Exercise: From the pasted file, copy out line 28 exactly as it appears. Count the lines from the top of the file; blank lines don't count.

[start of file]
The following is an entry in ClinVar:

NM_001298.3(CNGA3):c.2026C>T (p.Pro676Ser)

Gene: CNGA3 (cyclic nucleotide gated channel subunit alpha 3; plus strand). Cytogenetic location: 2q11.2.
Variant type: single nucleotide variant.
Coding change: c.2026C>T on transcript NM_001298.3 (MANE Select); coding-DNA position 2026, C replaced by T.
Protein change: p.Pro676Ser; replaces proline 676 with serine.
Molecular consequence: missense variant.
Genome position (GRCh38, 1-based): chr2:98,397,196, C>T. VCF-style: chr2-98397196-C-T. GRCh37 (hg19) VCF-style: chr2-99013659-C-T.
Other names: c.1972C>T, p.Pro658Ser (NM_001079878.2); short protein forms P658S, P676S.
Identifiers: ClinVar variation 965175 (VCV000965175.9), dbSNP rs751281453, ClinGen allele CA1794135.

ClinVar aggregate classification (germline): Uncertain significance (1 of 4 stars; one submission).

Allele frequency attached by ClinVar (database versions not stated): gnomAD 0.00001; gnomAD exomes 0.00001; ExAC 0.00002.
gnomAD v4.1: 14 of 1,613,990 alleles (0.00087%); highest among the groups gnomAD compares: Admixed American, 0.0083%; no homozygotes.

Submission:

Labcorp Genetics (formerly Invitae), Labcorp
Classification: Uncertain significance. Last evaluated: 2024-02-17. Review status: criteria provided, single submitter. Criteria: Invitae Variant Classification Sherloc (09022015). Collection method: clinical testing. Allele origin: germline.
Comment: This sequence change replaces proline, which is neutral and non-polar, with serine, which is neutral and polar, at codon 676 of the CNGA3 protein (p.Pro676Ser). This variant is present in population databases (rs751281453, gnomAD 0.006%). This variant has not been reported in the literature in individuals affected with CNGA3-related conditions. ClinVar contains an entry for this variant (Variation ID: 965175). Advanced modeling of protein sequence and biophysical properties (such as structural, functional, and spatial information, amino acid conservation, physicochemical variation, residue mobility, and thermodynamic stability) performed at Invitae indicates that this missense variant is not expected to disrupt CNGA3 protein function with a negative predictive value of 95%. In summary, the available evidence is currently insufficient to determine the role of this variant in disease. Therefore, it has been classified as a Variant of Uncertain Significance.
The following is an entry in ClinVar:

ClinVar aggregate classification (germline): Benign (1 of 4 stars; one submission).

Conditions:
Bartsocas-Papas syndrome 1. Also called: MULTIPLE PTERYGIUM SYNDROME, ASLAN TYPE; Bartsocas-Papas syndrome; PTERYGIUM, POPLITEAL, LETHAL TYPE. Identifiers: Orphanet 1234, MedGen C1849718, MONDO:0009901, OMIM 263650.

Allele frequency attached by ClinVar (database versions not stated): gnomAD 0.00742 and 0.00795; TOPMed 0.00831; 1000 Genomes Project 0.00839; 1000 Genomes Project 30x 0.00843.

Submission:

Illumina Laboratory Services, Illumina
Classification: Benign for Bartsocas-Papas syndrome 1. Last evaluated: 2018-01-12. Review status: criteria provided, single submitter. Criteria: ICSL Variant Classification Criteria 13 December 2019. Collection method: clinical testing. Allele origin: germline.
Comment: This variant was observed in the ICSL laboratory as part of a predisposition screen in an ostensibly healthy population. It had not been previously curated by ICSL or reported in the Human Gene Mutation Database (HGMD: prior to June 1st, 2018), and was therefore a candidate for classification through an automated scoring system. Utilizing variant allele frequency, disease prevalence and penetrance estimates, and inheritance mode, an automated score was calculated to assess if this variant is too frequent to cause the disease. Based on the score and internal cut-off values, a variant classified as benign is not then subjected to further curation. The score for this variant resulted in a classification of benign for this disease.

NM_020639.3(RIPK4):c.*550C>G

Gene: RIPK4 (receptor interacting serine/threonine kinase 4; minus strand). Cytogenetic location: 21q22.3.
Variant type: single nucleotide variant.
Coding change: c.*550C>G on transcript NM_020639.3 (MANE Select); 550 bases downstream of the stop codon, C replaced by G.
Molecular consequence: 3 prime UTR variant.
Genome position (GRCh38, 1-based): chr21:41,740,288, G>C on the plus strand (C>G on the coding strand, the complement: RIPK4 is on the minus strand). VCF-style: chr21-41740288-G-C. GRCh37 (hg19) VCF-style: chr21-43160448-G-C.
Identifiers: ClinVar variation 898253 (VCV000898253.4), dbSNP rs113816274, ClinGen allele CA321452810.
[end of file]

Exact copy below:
Gene: RIPK4 (receptor interacting serine/threonine kinase 4; minus strand). Cytogenetic location: 21q22.3.